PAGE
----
Arts & Culture

REVIEW: Old Creamery banking on physical humor with 'Once a Ponzi Time'

Alexandra Olsen photo

Social butterfly Judith (Jackie McCall) has had enough of all the business calls and time away from her workaholic husband Harold (real-life husband Sean McCall) in “Once a Ponzi Time.” This financial farce is onstage through June 30 at the Old Creamery Theatre in Amana.
Alexandra Olsen photo Social butterfly Judith (Jackie McCall) has had enough of all the business calls and time away from her workaholic husband Harold (real-life husband Sean McCall) in “Once a Ponzi Time.” This financial farce is onstage through June 30 at the Old Creamery Theatre in Amana.

AMANA — Maiming plus mayhem plus money equals a fishy financial farce onstage at the Old Creamery Theatre through June 30.

“Once a Ponzi Time” is the story of Harold Vanderdoff, a wealth management adviser who is operating a sketchy pyramid scheme, investing friends’ and family’s fortunes in a recipe for disaster. At his side is his nerdy nephew, Louie (Keegan Christopher), and completely in the dark is one of his biggest investors, his social butterfly wife, Judith (McCall’s real-life wife, Jackie McCall).

When the finances fizzle, Harold and Louie have to figure out how to pay the various pipers who come with their hands out — and stave off a Securities and Exchange Commission inspector, Agent Slademengton (Marquetta Senters), sporting a name everyone butchers in increasingly hilarious ways.

Farce is a forte for this professional troupe, allowing the merry band of actors to strut their timing acumen and rubbery facial expressions. In this case, it’s more like timing telepathy, as Sean McCall and Senters, the region’s reigning royalty of raucousness, do a slow-motion head turn in the kind of synchronicity usually relegated to Olympic pairs skating.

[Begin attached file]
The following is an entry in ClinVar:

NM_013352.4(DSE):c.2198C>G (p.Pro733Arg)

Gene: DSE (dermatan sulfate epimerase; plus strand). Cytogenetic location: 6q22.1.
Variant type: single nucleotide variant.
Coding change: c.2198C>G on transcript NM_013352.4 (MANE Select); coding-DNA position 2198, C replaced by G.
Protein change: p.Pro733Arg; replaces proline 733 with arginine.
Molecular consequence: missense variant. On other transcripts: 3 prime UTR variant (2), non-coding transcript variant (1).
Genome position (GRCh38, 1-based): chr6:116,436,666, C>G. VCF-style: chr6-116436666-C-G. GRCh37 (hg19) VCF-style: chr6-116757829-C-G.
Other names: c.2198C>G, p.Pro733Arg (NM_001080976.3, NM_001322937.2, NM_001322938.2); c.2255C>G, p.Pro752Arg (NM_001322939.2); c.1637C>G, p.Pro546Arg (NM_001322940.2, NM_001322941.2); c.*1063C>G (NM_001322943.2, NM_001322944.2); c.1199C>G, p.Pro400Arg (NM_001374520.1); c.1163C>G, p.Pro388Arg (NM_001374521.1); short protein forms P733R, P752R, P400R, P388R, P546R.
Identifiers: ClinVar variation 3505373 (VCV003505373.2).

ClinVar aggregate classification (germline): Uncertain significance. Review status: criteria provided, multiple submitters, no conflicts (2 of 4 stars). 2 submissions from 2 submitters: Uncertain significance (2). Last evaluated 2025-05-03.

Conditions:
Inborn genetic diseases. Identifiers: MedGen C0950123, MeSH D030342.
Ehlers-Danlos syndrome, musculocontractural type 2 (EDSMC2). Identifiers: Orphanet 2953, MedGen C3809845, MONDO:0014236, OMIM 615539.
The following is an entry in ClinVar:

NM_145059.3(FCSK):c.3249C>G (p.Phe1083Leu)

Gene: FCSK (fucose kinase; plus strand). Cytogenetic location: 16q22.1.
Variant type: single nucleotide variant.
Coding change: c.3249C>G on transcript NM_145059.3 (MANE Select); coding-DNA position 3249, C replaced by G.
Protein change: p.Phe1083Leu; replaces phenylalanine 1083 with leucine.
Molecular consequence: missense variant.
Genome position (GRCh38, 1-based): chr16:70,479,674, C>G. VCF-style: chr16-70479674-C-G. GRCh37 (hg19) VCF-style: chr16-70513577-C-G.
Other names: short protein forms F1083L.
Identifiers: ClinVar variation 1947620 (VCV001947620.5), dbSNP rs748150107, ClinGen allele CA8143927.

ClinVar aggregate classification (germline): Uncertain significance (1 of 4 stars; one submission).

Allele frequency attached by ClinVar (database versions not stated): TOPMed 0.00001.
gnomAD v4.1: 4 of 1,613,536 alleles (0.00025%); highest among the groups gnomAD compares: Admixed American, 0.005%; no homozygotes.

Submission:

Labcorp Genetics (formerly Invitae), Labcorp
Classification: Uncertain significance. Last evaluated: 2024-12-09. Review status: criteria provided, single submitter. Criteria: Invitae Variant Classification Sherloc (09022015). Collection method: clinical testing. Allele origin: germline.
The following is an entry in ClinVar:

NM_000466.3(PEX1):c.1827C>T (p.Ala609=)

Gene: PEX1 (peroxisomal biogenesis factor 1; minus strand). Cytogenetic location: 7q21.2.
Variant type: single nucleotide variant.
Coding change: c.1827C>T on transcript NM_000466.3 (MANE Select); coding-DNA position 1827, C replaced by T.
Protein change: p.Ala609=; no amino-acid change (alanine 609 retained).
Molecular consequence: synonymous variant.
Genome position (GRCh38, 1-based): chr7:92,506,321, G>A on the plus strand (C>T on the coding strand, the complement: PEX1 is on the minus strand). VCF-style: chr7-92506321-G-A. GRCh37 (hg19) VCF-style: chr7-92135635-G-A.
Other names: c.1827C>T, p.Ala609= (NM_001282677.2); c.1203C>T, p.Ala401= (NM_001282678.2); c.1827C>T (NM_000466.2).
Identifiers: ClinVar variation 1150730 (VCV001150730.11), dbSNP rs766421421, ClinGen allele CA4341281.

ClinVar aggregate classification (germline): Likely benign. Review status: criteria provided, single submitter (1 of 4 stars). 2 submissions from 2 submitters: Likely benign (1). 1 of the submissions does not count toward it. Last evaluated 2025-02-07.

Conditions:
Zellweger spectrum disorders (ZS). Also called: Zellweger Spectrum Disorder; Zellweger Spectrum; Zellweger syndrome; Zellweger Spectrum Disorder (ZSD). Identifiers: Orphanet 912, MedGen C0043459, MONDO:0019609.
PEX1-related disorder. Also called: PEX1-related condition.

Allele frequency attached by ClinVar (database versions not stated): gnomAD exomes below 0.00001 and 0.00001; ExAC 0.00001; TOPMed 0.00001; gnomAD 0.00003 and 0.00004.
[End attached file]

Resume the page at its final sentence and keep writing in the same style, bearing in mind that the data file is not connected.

The script isn’t comedy gold, but it makes for a dripping slice of summer silliness that had Thursday’s opening matinee audience laughing in nearly all the right places.

I, however, was the only one laughing at the best line, when Harold and Louie fear they may go to jail if they can’t get rich quick and replace the lost funds. Harold is trying to allay young Louie’s fears by offering to take the fall. Harold: “You won’t be an accessory.” Louie: “Like a purse?”

It’s a little hard to follow all the story threads that get tangled along the way, as the uncle-nephew duo try to weasel their way out of a seemingly impossible predicament. So just sit back and enjoy the ride, and try not to think too hard.

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Longtime Old Creamery patrons know Sean McCall is a master rubber band man, and that the action always kicks up a notch whenever Senters enters the fray. The added joy of this production is seeing Christopher, who majored in theater and minored in dance, become this loosey-goosey Louie, with flailing arms and adorkable reactions.

David Q. Combs is another surprise, playing double duty. He primarily plays Harold’s father, Gramps, a ventriloquist who won’t wear his hearing aids, and misunderstands everything. He then dons a wig to play an ultrawealthy businessman. Both roles give him free rein for sight gags that set up one of the show’s funniest moments, as the others dress him up and attempt to transport him out of the room, a la “Weekend at Bernie’s.”

The other delightful surprise is just how funny Clark Skaggs can be. He definitely gives Sean McCall a run for his money, compounding the interest as this fiduciary farce unfolds.

If You Go

• What: “Once a Ponzi Time”

• Where: Old Creamery Theatre, 39 38th Ave., Amana

• When: To June 30; 2 p.m. Wednesday, Thursday, Sunday; 7:30 p.m. Friday, Saturday

• Tickets: $32.50 adults, $20 students, Old Creamery Ticket Office, (319) 622-6262 or Oldcreamery.com

l Comments: (319) 368-8508; diana.nollen@thegazette.com

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